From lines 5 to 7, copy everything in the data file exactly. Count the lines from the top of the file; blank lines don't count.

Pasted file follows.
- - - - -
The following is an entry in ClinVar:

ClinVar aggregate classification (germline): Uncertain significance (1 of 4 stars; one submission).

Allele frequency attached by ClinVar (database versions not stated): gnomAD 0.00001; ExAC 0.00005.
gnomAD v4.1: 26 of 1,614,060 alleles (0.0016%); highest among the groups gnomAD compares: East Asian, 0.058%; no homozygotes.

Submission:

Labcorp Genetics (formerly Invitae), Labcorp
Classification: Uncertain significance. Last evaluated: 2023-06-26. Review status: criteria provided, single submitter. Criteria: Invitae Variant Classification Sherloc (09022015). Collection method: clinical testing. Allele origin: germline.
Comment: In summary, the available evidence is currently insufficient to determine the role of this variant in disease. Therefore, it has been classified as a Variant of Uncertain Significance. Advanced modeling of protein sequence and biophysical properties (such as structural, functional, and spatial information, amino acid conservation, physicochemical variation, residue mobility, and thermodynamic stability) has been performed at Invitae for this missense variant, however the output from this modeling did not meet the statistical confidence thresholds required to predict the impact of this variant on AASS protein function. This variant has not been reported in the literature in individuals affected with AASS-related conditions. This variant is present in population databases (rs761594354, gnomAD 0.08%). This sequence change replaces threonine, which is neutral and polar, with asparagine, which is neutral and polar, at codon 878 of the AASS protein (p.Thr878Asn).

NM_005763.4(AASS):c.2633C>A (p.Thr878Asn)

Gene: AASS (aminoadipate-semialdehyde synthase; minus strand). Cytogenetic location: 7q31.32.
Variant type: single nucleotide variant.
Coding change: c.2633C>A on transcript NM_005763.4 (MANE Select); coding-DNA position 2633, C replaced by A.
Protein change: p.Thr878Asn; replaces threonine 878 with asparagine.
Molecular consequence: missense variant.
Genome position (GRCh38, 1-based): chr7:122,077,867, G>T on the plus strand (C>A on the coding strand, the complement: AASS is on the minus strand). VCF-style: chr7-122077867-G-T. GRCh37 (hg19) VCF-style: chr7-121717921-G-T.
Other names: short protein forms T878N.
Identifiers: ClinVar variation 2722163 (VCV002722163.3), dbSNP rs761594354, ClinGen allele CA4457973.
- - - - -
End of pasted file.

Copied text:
Submission:

Labcorp Genetics (formerly Invitae), Labcorp
Classification: Uncertain significance. Last evaluated: 2023-06-26. Review status: criteria provided, single submitter. Criteria: Invitae Variant Classification Sherloc (09022015). Collection method: clinical testing. Allele origin: germline.